Cardholders are getting hit with fewer penalty fees and surprise interest rate hikes thanks to the Credit CARD Act of 2009, which ended a host of tricks and traps, according to consumer advocates.
Not quite -- in fact, a sequel to the Credit Card Accountability, Responsibility and Disclosure Act of 2009 could be in the making, as regulators mull over a fresh batch of complaints. Although bankers say the consumer protection law has dried up available credit for many people, watchdog groups point to a list of still-thriving credit card problems that they say should be fixed.
"The CARD Act has been very successful," said Pamela Banks, senior policy counsel for financial services at Consumers Union. "But the problem is, when you fix some things, other issues crop up."
Consumers Union is one of the groups that filed official appeals for action with regulators. The bulging comment file also contains broadsides from the National Consumer Law Center, the Center for Responsible Lending and the Pew Charitable Trusts.
Regulators at the Consumer Financial Protection Bureau collected the comments earlier this year about the post-CARD Act environment. The CFPB plans to issue a study in coming months that will look at the law's impact on the availability of credit, and at how card issuers' practices are affecting consumers.
Sounding off about cards
Several groups pointed at deferred interest cards as the most dangerous trap lying in wait for unwary borrowers. Known as a way to buy major items such as appliances, the delayed interest deals are also becoming popular with some doctors and dentists as a way for their patients to finance expensive medical procedures.
"People use delayed interest as a way to afford a washing machine or whatever they need," Banks said. "But these credit card contracts are very complicated."
One unwary Denver resident named Janine told Consumers Union that she and her spouse wound up paying more than $1,000 in surprise interest on a deferred deal. Having made their first payment in October, the couple figured that the final payment on the one-year deferral would come the folloing October -- but that was a month late. As a result, they were charged the full year of accrued interest, which took a few more months of payments to erase. "There was never any statement of final balance due by "x" date to avoid interest charges," she was quoted as saying in the regulatory filing.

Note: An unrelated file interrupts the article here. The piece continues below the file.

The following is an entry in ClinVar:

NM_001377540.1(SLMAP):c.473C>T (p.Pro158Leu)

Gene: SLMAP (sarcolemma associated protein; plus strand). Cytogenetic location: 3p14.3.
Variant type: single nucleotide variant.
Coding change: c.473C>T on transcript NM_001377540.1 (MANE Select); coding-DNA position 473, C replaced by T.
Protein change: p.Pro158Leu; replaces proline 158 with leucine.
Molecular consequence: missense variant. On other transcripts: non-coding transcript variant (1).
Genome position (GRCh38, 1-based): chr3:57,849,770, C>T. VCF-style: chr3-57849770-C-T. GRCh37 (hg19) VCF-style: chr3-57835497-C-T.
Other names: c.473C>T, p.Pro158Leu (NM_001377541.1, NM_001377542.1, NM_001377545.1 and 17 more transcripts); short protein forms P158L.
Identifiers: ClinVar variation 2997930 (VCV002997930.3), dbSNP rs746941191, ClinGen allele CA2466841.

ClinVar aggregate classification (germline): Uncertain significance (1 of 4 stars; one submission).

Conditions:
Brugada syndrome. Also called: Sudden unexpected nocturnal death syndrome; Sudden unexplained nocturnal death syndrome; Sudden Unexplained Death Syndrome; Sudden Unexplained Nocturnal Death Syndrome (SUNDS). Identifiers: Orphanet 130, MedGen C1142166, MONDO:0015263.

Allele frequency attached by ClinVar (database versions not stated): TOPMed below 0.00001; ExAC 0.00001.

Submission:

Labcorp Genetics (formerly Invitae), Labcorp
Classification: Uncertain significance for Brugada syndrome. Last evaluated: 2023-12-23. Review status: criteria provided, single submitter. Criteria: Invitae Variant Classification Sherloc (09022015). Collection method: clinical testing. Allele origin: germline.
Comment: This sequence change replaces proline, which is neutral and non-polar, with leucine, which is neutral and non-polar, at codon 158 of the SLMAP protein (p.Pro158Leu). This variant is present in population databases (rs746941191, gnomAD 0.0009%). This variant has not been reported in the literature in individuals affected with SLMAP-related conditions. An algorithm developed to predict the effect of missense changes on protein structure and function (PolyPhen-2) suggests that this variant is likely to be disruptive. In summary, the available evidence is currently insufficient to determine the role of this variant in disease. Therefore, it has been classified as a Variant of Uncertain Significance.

The cost of credit
It isn't deferred interest that bothered Edward Jankauskas, a retired postal worker in Philadelphia, just the high level of interest rates in a low-rate economy.
"As a consumer and user of credit cards, it still baffles me why credit card companies charge as much as 29.9 percent interest, while the prime rate has been at 3.25 percent and the federal funds rate at 0.25 percent," he wrote in a January filing.
Blame the CARD Act for boosting rates, says the American Bankers Association. Card rates are up about 0.73 of a percentage point since late 2008, the group said, even while rates for other consumer credit have plunged. And fewer subprime borrowers are able to get cards at any rate, driving them into the arms of payday lenders and other higher-cost loans, according to the industry group.
"There was a great contraction in credit," said Nessa Feddis, senior counsel at the ABA. "The fact that it has not recovered with the economy suggests it is related to the CARD Act."
Consumer groups counter that the rates consumers actually pay on their card balances is about the same as before the CARD Act was enacted, when you factor out the effects of the recession. What's new is that advertised rates, especially for subprime cards, have gone up because lenders are no longer able to keep them artificially low by piling on fees instead. Even an increase in the overall cost of credit isn't necessarily harmful, the NCLC argues, if it has stopped practices that soaked subprime cardholders in order to subsidize the perks enjoyed by others.
The road ahead
No one is predicting that new protections are a slam dunk. But neither is it likely to see the CARD Act's protections rolled back or watered down.
"The (banking) industry is not trying to change the CARD Act," said Lauren Saunders, managing attorney of the NCLC's Washington, D.C., office. Rather, card issuers continue to make the argument that further regulation will restrict the availability of credit and raise the costs, she said.
The biggest barrier to new protections may be the consumer protection bureau's own busy schedule. With action pending on payday loans and examinations of debt collectors under way, resources for a new push on credit card protections could be thin. The CARD Act mandates that the agency produce the report, but no rulemaking is required. "There are still credit card issues out there," Saunders said. "They've just got a lot of stuff going on."
See related: Consumer bureau begins new look at credit card rules